You are being redirected to the story the piece of content is found in so you can read it in context. Please click the following link if you are not automatically redirected within a couple seconds:
en/bangladesh-fair-action-reports-that-nordic-banks-fail-to-hold-hm-and-other-brands-accountable-to-living-wage-promises#c184582

Handelsbanken's response to the Fair Action report “Broke in Bangladesh”

Author: Karin Askelöf, Head of Responsible Investments, Handelsbanken, Sweden, Published on: 3 March 2019

Our comment

As an investor we have an indisputable responsibility, and a great opportunity, to engage with companies in order to advance their sustainability performance, of which the respect for human rights is one principal area. The report highlights living wages which is about fundamental human rights. We agree with Fair Action that ensuring living wages is about creating a future where people can provide for the basic needs of their families and also contribute to creating sustainable societies. Living wages is also about lifting thousands of women and their children out of poverty.

It is positive that the report initially gives clear recommendations for investors' continued work. We take note of the report's recommendations and will consider them as we develop our methods going forward and in particular regarding how we can work with living wages in the best way possible.

Our holdings and engagements
Actively managed funds
Handelsbanken's actively managed funds currently have no shares in the companies that Fair Action has reviewed.

We have an integrated approach to sustainability within Handelsbanken as a whole, and also within asset management.  Sustainability risks and opportunities are defined as an integral part of our investment analysis and investment decisions. The inclusion of sustainable companies into our investment portfolios and active engagements with these companies, are pillars of our investment process.  Continuously we work dedicated to improving our methods which has also been the case during 2018. Going forward, if we invest in companies in which we assess wages risking not to allow a reasonable standard of living, we will engage to influence these companies in the right direction.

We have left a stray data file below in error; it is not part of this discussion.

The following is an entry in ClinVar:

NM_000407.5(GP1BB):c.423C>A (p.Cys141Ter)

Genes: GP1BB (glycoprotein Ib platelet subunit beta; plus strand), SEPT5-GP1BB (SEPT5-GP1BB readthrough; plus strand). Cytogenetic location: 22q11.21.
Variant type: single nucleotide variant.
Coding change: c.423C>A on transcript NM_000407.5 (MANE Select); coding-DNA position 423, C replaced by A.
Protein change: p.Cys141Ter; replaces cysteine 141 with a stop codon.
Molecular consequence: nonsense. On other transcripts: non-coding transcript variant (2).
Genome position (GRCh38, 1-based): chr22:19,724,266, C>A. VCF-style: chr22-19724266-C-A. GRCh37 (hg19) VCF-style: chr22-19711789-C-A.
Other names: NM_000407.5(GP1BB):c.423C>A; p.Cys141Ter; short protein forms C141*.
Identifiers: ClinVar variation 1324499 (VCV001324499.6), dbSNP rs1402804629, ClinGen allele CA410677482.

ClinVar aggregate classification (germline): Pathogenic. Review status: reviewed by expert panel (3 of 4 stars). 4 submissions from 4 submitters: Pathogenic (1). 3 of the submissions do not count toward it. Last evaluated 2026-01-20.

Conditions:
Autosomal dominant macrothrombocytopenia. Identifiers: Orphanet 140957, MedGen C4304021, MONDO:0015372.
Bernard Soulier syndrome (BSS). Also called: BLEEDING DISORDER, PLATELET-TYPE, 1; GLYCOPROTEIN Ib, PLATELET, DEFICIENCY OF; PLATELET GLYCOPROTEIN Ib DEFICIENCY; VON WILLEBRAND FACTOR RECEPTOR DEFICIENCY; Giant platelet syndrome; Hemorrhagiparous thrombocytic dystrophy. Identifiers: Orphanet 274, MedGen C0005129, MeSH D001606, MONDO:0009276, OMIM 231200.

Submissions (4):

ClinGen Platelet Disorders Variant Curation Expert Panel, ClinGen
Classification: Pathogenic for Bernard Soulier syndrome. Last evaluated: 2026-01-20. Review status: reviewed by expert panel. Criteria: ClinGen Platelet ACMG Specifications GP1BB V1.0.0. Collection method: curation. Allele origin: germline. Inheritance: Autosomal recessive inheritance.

Within investment management we engage with companies in various ways; directly with the companies, together with other investors and through initiatives. We are dedicated to continue to strategically develop our active engagement activities. Part of this development will be a focus on human rights in supply chains during 2019-2020 as we see several risk areas in complex global supply chains.

Index funds
Handelsbanken’s passively managed funds, so called index funds, have holdings in the four companies as a result of that index funds must contain/reflect the exposure of it’s benchmark index.

For the index funds we engage with companies we are invested in, through so called pooled engagements which are engagements together with other investors. In this work our focus is on engagement with companies that are assessed to violate international norms and conventions. Up till now these four companies, and their linkages to the living wage issue as purchasers from suppliers, have not yet been assessed as norm violators.

Furthermore, pooled engagement also have a focus on companies that are active in sectors or markets with high sustainability risks. In recent years focus has been predominantly on climate related issues. The clothing industry is definitely a sector that exhibits high sustainability risks and where we historically have not had any engagements. We will consider how we can approach living wages going forward.

Karin Askelöf
Head of Responsible Investments
Blasieholmstorg 12
106 70 STOCKHOLM, Sweden

This is a response from the following companies: H&M Handelsbanken